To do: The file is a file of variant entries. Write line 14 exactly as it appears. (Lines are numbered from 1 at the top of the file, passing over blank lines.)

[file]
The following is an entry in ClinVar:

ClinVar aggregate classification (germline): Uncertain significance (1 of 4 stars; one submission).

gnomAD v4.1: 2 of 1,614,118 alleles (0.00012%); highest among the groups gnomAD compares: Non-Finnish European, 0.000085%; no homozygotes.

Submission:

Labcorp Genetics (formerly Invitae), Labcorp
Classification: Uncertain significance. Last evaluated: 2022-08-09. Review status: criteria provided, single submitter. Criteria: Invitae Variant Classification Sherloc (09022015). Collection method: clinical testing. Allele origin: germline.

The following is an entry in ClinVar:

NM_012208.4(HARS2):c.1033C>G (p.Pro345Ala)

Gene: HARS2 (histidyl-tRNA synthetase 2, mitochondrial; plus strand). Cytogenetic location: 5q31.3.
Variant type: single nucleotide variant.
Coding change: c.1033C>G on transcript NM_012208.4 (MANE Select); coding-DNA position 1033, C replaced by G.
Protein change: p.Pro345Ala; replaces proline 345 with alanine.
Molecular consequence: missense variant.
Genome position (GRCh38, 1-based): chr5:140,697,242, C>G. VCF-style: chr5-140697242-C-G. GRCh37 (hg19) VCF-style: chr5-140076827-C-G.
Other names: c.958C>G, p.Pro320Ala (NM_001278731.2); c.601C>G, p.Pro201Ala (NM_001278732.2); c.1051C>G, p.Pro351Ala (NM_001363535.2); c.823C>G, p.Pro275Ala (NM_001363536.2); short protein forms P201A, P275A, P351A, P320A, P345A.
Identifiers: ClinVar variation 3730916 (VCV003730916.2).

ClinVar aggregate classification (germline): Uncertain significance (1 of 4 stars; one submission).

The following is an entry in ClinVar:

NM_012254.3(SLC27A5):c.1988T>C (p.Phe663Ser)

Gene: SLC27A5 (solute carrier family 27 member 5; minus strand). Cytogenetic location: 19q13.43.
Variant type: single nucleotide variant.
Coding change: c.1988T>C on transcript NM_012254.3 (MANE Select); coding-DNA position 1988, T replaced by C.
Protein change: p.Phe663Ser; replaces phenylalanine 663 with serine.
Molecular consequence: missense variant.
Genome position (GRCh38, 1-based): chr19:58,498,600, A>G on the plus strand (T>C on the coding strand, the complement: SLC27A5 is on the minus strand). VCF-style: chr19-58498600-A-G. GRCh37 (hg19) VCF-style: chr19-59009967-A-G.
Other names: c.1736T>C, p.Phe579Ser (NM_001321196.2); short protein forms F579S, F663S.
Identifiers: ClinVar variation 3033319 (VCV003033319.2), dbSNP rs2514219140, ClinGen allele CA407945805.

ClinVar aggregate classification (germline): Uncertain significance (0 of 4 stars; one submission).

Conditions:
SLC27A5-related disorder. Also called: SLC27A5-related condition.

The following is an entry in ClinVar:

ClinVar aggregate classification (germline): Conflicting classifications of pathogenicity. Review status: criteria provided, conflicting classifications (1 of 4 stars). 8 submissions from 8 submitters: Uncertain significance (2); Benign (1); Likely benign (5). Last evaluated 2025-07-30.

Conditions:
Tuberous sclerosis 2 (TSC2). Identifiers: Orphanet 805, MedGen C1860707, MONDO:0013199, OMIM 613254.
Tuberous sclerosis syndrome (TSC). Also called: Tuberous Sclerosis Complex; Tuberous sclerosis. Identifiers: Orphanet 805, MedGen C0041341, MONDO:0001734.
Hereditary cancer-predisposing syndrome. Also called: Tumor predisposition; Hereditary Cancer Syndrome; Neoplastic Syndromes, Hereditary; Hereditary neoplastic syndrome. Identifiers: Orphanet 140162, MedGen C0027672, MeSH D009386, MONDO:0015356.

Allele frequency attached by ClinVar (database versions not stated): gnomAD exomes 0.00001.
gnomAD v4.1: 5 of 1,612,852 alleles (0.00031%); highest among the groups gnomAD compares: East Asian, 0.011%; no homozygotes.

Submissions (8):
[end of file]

Genome position (GRCh38, 1-based): chr5:140,697,242, C>G. VCF-style: chr5-140697242-C-G. GRCh37 (hg19) VCF-style: chr5-140076827-C-G.